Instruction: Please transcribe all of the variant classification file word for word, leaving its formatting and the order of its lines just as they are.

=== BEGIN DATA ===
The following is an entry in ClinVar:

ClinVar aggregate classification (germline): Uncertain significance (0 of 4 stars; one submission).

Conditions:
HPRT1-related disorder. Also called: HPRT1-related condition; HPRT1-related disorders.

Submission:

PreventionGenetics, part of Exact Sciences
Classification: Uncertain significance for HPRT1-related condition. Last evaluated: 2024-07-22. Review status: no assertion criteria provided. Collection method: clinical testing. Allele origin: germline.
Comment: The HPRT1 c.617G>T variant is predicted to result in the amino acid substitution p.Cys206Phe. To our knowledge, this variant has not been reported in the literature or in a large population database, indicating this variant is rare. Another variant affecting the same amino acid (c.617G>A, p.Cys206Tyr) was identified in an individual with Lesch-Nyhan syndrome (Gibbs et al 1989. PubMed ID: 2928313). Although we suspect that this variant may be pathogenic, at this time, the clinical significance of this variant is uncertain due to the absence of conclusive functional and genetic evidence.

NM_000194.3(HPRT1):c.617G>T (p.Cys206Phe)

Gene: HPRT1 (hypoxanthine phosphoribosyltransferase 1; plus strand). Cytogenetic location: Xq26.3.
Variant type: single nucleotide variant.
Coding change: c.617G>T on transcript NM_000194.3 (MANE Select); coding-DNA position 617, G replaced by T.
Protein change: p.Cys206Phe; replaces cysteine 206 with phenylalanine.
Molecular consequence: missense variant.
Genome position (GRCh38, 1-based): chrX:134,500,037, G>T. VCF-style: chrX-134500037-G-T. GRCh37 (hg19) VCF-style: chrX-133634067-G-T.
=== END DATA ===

The following is an entry in ClinVar:

ClinVar aggregate classification (germline): Uncertain significance (0 of 4 stars; one submission).

Conditions:
HPRT1-related disorder. Also called: HPRT1-related condition; HPRT1-related disorders.

Submission:

PreventionGenetics, part of Exact Sciences
Classification: Uncertain significance for HPRT1-related condition. Last evaluated: 2024-07-22. Review status: no assertion criteria provided. Collection method: clinical testing. Allele origin: germline.
Comment: The HPRT1 c.617G>T variant is predicted to result in the amino acid substitution p.Cys206Phe. To our knowledge, this variant has not been reported in the literature or in a large population database, indicating this variant is rare. Another variant affecting the same amino acid (c.617G>A, p.Cys206Tyr) was identified in an individual with Lesch-Nyhan syndrome (Gibbs et al 1989. PubMed ID: 2928313). Although we suspect that this variant may be pathogenic, at this time, the clinical significance of this variant is uncertain due to the absence of conclusive functional and genetic evidence.

NM_000194.3(HPRT1):c.617G>T (p.Cys206Phe)

Gene: HPRT1 (hypoxanthine phosphoribosyltransferase 1; plus strand). Cytogenetic location: Xq26.3.
Variant type: single nucleotide variant.
Coding change: c.617G>T on transcript NM_000194.3 (MANE Select); coding-DNA position 617, G replaced by T.
Protein change: p.Cys206Phe; replaces cysteine 206 with phenylalanine.
Molecular consequence: missense variant.
Genome position (GRCh38, 1-based): chrX:134,500,037, G>T. VCF-style: chrX-134500037-G-T. GRCh37 (hg19) VCF-style: chrX-133634067-G-T.